So I picked this merino roving out of my fibre stash. Yes, it’s roving and not top. I thought it was a batt when I picked it out at Lettuce Knit on a weekend trip to Toronto a few years ago, but later saw that it was roving wrapped up. The article does say to work through with differently prepped fibres but I decided to work through with the same fibre throughout. Still worked.

Somewhere around step 5 or 6 things really started to click and I was “instinctively” started pulling the fibre out longer and longer before allowing it to wind onto the bobbin. Suddenly I was using longdraw like nobody’s business.

Yolk 2-ply

I was so pumped by my successes with this skein that I went to the library and took out a number of spinning books. The Intentional Spinner by Judith MacKenzie McCuin and The Fleece and Fiber Sourcebook by Carol Ekarius and Deborah Robson were the most useful that I read.

Yolk 2-ply

I’d love to say that I flew through this bump of fibre, but I’ve been spinning in my fastest ratios for a while which means I keep ended up with very fine singles (such problems to have!). I didn’t do a WPI count, but I can say that based on the weight to yardage ratio, this yarn lace weight.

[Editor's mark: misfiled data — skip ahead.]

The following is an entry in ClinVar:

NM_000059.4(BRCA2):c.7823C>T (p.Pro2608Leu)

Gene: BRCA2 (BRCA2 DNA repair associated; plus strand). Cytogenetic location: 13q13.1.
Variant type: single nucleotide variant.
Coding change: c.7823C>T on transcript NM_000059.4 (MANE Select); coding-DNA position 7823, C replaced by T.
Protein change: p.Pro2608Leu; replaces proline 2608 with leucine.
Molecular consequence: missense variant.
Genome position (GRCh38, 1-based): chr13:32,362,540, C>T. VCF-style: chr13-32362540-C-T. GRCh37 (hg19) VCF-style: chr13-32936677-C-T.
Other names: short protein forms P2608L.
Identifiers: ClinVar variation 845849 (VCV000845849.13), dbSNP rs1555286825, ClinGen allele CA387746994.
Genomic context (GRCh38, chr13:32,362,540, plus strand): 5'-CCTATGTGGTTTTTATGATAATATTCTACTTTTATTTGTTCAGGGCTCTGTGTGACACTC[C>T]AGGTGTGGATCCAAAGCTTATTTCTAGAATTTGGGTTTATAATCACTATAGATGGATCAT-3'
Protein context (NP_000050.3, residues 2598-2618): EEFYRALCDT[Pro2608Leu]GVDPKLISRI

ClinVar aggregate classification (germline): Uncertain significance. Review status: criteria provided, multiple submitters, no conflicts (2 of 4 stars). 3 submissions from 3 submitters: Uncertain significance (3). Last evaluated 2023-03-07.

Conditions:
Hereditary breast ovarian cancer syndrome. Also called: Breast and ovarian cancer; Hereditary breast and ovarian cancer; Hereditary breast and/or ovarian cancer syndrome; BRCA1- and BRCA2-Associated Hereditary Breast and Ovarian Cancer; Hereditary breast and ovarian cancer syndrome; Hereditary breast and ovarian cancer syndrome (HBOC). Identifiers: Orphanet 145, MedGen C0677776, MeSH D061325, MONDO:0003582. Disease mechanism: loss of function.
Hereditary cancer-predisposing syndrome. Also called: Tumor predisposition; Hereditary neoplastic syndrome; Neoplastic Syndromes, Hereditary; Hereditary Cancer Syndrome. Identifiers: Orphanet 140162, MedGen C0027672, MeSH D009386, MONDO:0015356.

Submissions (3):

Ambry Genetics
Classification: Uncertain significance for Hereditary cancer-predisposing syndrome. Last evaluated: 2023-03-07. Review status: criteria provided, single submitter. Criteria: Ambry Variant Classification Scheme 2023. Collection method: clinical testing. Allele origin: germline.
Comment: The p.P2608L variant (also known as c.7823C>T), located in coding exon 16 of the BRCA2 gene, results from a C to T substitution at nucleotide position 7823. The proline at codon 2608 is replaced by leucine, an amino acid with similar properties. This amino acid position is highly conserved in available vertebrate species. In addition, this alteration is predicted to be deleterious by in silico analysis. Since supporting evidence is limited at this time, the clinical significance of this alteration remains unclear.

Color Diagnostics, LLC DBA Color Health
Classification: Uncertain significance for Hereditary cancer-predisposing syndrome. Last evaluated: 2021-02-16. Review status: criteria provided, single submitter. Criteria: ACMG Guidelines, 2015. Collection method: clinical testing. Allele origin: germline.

Yolk 2-ply
2-ply
‘Yolk’ Pear Tree
100% Merino Roving
Woolen spun
Start Date: June 2013 (?)
End Date: May 14, 2014
112g
Approx. 774 yards

I finished the yarn by fulling it. I washed it in hot water and transferred it to cold water and back a few times before thwacking it against the side of my tub. It’s so soft and surprisingly plump and squishy. I’m not sure if I’ll be doing much worsted spinning anymore. This woolen yarn is that nice!